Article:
Although the old South African flag carried negative connotations, it was still allowed to be displayed post-1994 as South Africa was a new democracy and so the flag was protected by the Constitution under the expression of freedom of speech. But this did not sit well with black South Africans embracing their new-found freedom, nor with white South Africans who gladly looked to the future of an all-new, inclusive South Africa.
In August 2019, Judge Phineas Mojapelo of the Equality Court passed a ruling that the apartheid-era flag would be banned and that any display of said flag (outside of art, academia or journalism) would be considered a crime. This motion was initiated by the Nelson Mandela Foundation Trust and backed by the South African Human Rights Commission and Johannesburg Pride.
Judge Mojapelo’s decision ruled that the “gratuitous” display of the pre-apartheid flag, which was largely a symbol of white-supremacist rule in South Africa, amounted to racial discrimination, hate speech and harassment under the Equality Act.
AfriForum, with a mandate to protect the heritage of the white South African, opposed the motion. Judge Mojapelo stood steadfast in his decision stating that “to those who did not suffer and who benefited under the pre-democracy rule,” the old flag is a symbol of heritage. To the “victims and those genuinely opposed to the apartheid rule” the flag is a reminder of an era of government-sponsored racism that took generations to overturn.
The decision stood but the issue reached far beyond cloth and ink and encouraged new conversations about who we are and what is really important to the people of South Africa today.
In the United States, whether an American citizen likes Trump and his Republican government or not, the US Flag is an expressive symbol of liberty, of solidarity, of pride for the country in which they live – not of the political party to which they are aligned. Sure, the Star Spangled Banner has been used in many political protests, in fact, the US Supreme Court has even confirmed the right for citizens to burn the flag as an act of free speech, but it is not used as a symbol of anti-American sentiment. The flag is rather a reminder of the history and the sacrifice that was once made in pursuit of the American dream. It’s a powerful tool.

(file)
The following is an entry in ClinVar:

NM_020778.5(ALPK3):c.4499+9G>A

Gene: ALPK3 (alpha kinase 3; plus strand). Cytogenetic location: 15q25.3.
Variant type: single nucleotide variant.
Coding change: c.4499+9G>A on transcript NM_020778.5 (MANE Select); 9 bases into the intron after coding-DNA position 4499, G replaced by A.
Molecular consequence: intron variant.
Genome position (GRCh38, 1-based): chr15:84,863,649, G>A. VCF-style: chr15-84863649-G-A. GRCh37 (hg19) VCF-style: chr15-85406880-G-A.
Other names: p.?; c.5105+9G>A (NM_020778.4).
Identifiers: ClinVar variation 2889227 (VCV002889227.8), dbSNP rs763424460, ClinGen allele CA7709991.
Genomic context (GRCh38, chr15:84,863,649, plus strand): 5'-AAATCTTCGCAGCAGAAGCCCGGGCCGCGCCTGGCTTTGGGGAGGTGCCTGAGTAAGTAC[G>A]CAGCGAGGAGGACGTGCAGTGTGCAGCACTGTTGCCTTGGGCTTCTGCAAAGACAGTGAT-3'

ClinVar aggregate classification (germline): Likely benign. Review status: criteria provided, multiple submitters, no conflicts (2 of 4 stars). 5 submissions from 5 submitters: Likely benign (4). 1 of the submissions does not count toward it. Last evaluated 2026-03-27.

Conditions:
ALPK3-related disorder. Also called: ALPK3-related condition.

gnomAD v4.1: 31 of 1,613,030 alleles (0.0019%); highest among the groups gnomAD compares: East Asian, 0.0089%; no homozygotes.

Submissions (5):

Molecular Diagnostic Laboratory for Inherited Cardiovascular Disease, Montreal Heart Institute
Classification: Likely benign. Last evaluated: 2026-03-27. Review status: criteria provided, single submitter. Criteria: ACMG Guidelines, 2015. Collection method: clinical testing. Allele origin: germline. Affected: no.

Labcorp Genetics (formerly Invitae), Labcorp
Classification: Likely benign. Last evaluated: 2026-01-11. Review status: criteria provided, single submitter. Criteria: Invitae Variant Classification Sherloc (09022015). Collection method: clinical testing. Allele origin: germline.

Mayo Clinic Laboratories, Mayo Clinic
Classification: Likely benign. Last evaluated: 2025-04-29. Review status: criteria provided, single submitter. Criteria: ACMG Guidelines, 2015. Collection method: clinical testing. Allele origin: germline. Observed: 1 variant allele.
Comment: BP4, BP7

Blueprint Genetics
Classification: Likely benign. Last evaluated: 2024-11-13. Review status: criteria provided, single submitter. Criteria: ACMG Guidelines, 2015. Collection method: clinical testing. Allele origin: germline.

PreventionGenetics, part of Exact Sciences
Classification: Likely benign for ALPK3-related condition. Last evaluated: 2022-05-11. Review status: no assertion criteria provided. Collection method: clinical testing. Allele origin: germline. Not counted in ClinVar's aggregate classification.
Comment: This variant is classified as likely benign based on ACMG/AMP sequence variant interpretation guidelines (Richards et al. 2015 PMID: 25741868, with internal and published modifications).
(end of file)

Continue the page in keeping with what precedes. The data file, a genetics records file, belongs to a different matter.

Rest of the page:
President Barack Obama said: “I see Americans of every party, every background, every faith who believe that we are stronger together – black, white, Latino, Asian, Native American, young, old; gay, straight, men, women, folks with disabilities – all pledging allegiance under the same proud flag to this big, bold country that we love.”
So what does our South African flag mean to us?
For far too many of us our flag symbolises broken promises, corruption and hoplessness. On a more base level, it symbolises no electricity, pot-holed roads, crime, poverty and unemployment. South Africans do not fly our flag with pride.
Our flag is lost.
A national flag should be a universally recognised symbol that echos the history of our nation, and encompass the hopes and dreams of all our people. It should represent everything we hold close to our hearts: our rights, security, happiness, friends, family, neighbours and homes.
When we look upon our flag we should behold the hope of our nation and we should strive, every single day, to voice our desire for South Africa through our multi-coloured cloth. Our flag belongs to the people!
So we ask the following questions…
– Why is the South African flag not being raised at every single school in our land as a symbol of gratitude for education and hope for our children?
– Why is the South African flag not flying high outside every government building as a symbol to our government workers to be honest and to do a good job for our people and our country?
– Why is the South African flag not being raised outside every business in South Africa (small, medium and large) to remind business leaders and their teams that we are building an efficient and profitable South Africa together?
– Why is the South African flag not being flown outside the homes of every South African who is against crime, who seeks a safe, warm and happy environment for our families?
The Afropolitan #raisetheflag Challenge
In an attempt to restore our South African flag as a powerful symbol of hope, and to inspire all South Africans to never lose confidence in the potential of South Africa, the Afropolitan magazine challenges all South Africans to take stock of your lives, your environments, your networks, and to find a way to incorporate the flag. This will be your stand against all that is wrong, corrupt and broken and to strive for South Africa to do better and to be better!
Nkosi Sikelel’ iAfrika
Author: Donna Verrydt